Greater attention to causality: Science, technology, education changed the way we talk
ANN ARBOR—As science, education and technology have taken on ever-increasing roles in society during the past two centuries, researchers at the University of Michigan have identified corresponding changes in cognition.
Robert Axelrod, U-M professor of public policy and political science, and Rumen Iliev, a former U-M postdoctoral researcher, found an increase in the amount of causal—or cause and effect—language used in western society.
The research, published in Psychological Science, builds on previous studies that link cognitive processing to cultural and societal factors. Unlike previous cross-cultural work that compared different cultures at the same point of time, this project was focused on comparing the same culture at different time points.
Traditionally, the researchers of culture and cognition have assumed that cross-cultural differences can be traced back to ancient times, yet there has been very little empirical work on the timeline of such changes.
"The increased attention to causality in western society isn't surprising given the increasing role of formal schooling, popular science and everyday technology," Axelrod said. "What was surprising was that we were able to empirically verify this hypothesis, even in the absence of direct psychological measures."
Axelrod and Iliev used a dictionary of causal language developed by James Pennebaker of the University of Texas to test their hypothesis, which was the increased role of education, science and technology in western societies should be accompanied by greater attention to causal connections. The dictionary included words such as because, since, hence and why.
In one study, they compared the word frequencies in English texts from Google books, New York Times and Scientific American databases at different time periods and found roughly a 40 percent increase of causal language for the last two centuries—with most of that increase occurring in the 20th century.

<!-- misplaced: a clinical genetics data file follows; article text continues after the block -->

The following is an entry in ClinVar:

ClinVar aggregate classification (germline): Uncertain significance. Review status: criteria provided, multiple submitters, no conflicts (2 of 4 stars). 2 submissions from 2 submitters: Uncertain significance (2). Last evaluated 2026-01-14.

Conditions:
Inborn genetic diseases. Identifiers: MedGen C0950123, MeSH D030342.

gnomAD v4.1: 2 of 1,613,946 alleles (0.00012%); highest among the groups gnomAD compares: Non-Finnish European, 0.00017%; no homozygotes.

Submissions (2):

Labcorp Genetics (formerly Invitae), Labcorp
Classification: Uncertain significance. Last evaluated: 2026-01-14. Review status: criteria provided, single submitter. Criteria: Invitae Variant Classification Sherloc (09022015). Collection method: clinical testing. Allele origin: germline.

They conducted another study to ensure that the increase found in the first study couldn't just be explained by historic changes in the specific causal vocabulary.
They compared 28 texts written by the most influential historical thinkers who had worked on causality, such as Thomas Aquinas, Isaac Newton and Rene Descarte, against a group of 32 texts written by English language authors who worked before the 20th century, such as Jane Austen, Herman Melville and Charles Dickens.
The texts studied were obtained from Project Gutenberg, which provides digital copies of public domain books. The causal dictionary was able to differentiate between the two groups of authors, suggesting that the observed quantitative change could not be attributed to a semantic shift in the meaning of the causal words.
"Our research also sought to demonstrate the value of automated text analysis as a tool for cultural changes over time," said Iliev, now at Stanford University. "New technologies are allowing us to empirically address scientific questions, which we could have only speculated about until recently."